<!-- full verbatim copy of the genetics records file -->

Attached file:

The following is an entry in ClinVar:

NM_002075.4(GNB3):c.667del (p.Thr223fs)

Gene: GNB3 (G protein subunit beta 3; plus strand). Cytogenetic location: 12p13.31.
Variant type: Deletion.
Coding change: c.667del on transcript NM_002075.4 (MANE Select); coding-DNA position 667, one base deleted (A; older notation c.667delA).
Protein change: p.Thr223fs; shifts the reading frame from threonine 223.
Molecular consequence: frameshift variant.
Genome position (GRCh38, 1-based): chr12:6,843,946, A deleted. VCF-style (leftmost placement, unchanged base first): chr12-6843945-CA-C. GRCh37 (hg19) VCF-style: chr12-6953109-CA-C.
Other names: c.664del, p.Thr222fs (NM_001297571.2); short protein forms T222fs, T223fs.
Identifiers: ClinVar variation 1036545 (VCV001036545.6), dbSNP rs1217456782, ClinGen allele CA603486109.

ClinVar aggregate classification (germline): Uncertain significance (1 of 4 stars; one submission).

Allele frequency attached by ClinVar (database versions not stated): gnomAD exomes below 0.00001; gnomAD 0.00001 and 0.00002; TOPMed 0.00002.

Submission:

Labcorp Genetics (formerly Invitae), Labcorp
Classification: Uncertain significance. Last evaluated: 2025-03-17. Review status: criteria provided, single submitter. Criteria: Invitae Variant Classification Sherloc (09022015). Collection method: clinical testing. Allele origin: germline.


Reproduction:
The following is an entry in ClinVar:

NM_002075.4(GNB3):c.667del (p.Thr223fs)

Gene: GNB3 (G protein subunit beta 3; plus strand). Cytogenetic location: 12p13.31.
Variant type: Deletion.
Coding change: c.667del on transcript NM_002075.4 (MANE Select); coding-DNA position 667, one base deleted (A; older notation c.667delA).
Protein change: p.Thr223fs; shifts the reading frame from threonine 223.
Molecular consequence: frameshift variant.
Genome position (GRCh38, 1-based): chr12:6,843,946, A deleted. VCF-style (leftmost placement, unchanged base first): chr12-6843945-CA-C. GRCh37 (hg19) VCF-style: chr12-6953109-CA-C.
Other names: c.664del, p.Thr222fs (NM_001297571.2); short protein forms T222fs, T223fs.
Identifiers: ClinVar variation 1036545 (VCV001036545.6), dbSNP rs1217456782, ClinGen allele CA603486109.

ClinVar aggregate classification (germline): Uncertain significance (1 of 4 stars; one submission).

Allele frequency attached by ClinVar (database versions not stated): gnomAD exomes below 0.00001; gnomAD 0.00001 and 0.00002; TOPMed 0.00002.

Submission:

Labcorp Genetics (formerly Invitae), Labcorp
Classification: Uncertain significance. Last evaluated: 2025-03-17. Review status: criteria provided, single submitter. Criteria: Invitae Variant Classification Sherloc (09022015). Collection method: clinical testing. Allele origin: germline.